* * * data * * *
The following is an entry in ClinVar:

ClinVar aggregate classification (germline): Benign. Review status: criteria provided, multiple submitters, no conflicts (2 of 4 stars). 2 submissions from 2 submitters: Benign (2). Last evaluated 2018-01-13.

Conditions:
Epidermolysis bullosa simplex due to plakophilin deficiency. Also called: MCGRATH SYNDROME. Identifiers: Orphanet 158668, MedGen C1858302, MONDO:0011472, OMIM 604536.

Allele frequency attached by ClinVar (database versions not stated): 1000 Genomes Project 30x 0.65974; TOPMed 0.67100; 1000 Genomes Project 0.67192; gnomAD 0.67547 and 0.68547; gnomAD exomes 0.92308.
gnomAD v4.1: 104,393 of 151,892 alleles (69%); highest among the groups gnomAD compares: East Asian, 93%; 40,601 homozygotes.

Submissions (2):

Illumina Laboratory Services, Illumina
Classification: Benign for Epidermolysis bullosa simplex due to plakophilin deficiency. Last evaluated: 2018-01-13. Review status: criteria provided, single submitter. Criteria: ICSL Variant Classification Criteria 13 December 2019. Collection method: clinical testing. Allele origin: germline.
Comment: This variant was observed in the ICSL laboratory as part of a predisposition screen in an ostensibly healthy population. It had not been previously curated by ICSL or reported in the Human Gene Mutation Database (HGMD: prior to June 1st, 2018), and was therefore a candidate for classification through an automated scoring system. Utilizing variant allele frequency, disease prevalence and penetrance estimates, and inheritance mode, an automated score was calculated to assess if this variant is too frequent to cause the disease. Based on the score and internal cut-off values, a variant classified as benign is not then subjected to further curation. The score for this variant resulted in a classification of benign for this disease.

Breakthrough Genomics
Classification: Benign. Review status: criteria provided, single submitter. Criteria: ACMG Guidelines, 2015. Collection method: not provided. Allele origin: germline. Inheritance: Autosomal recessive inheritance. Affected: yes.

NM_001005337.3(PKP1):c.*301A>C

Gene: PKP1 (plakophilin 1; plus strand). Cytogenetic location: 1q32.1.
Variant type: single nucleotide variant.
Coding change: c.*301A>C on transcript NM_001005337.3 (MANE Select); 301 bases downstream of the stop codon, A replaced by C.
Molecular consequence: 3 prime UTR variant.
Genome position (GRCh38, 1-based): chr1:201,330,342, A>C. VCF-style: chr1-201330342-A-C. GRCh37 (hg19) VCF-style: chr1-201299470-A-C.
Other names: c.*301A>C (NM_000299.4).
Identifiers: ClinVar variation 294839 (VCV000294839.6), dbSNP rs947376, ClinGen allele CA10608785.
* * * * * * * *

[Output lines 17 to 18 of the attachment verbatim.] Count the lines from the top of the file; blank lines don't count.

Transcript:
Molecular consequence: 3 prime UTR variant.
Genome position (GRCh38, 1-based): chr1:201,330,342, A>C. VCF-style: chr1-201330342-A-C. GRCh37 (hg19) VCF-style: chr1-201299470-A-C.